As you might know, templates are stored in OVF format in the content library. Two files compose a template: an OVF descriptor (.ovf) and a virtual disk file (.vmdk). During the VM provisioning phase, the settings listed in the OVF descriptor form the virtual machine’s configuration file (.vmx). So my assumption was that one of those settings caused a conflict that prevented vSphere from creating those VMs.

When we clone a template to the content library, only minimum required settings are stored in the OVF descriptor. However, there is an option available to include extra configuration.

OVF-Template-Issue-02

I decided to compare a vanilla OVF descriptor with the one with extra settings. While doing this comparison, one particular line in the file with extra configuration caught my eye:

<vmw:ExtraConfig ovf:required=”false” vmw:key=”firmware” vmw:value=”efi”/>

For some reason, the provisioning task is not able to succeed in creating new virtual machines with the EFI firmware from the template in vSphere 6.5. This issue happens regardless of the guest operating system version and content library type (local or subscribed).

Surprisingly, I do not see any problem with deploying VMs with the EFI firmware from the content library in vSphere 6.0. I need some time to test this functionality in vSphere 6.7, before opening a support request with VMware.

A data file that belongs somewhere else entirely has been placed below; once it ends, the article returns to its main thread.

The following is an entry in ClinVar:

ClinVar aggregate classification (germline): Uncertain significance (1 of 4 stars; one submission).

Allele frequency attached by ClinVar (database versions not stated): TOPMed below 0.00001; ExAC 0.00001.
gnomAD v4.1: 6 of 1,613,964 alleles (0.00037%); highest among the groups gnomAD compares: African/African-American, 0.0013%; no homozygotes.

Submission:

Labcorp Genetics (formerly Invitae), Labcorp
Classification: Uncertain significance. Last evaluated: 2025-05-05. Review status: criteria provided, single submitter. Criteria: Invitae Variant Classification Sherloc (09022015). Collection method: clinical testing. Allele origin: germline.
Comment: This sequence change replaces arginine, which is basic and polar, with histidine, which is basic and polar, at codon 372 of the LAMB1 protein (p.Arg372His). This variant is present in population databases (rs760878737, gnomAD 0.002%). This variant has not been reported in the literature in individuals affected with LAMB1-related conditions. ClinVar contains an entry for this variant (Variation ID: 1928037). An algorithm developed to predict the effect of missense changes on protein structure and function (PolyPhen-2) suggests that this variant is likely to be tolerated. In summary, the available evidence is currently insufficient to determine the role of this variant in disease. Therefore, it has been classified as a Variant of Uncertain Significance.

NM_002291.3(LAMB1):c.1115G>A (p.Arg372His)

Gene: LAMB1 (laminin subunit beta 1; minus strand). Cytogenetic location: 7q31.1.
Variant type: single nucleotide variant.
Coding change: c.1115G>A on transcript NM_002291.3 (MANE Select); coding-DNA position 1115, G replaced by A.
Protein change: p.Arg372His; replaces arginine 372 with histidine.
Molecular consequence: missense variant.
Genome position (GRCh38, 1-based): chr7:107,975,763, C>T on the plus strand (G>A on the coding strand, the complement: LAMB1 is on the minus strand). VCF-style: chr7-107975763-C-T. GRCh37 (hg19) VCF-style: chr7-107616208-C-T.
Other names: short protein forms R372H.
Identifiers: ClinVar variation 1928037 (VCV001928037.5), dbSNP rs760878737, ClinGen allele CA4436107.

Workaround: Feel free to use a PowerCLI script below to set the firmware type to EFI after provisioning a new VM.

 

vSphere 6.0: The operation failed due to The operation is not allowed in the current state.

Working on the PowerCLI script to automate VM provisioning in vSphere 6.0, I ran across the following error message:

New-VM-Issue-02

The script was simply creating a new virtual machine from the Content Library template.

New-VM -Name $vmName -VMHost $vmHost -Location $vmLocation -Datastore $vmDatastore -ContentLibraryItem $vmTemplate

Investigating this behaviour further, I have found that it was related to a failing cross vMotion placement. In vSphere Client those errors were looking like this:

New-VM-Issue-01

It was then I concluded it might be related to DRS being disabled for that cluster. Setting DRS to the Manual mode resolved this issue.

The next step was to check whether this problem could be reproduced for other templates. Surprisingly, the VM provisioning from some of them went smoothly, regardless of the DRS status.

Remembering about my previous articles (here and here) related to the Content Library, I decided to have a look into the VM configuration files (*.ovf) for both templates to compare. The only difference was related to the following storage settings which exist for the faulty templates:

<vmw:StorageGroupSection ovf:required=”false” vmw:id=”group1″ vmw:name=”EMC VNX VM Storage Policy”>
<Info>Storage policy for group of disks</Info>
<vmw:Description>The EMC VNX VM Storage Policy storage policy group</vmw:Description>
</vmw:StorageGroupSection>

<vmw:StorageSection ovf:required=”false” vmw:group=”group1″>
<Info>Storage policy group reference</Info>
</vmw:StorageSection>

As expected, removing those block of data from the OVF-file and re-uploading it to the Content Library resolved provisioning issue completely.

A couple of notes:

  • There is no way to identify any problems with the VM configuration using the Content Library configuration page or ‘New VM from Library…’ dialogue in vCenter Web Client.
  • Even if a modified OVF-file has been uploaded to the local Content Library, this change is not going to propagate to the subscribed ones. You need to repeat this process for all subscribed Content Libraries manually.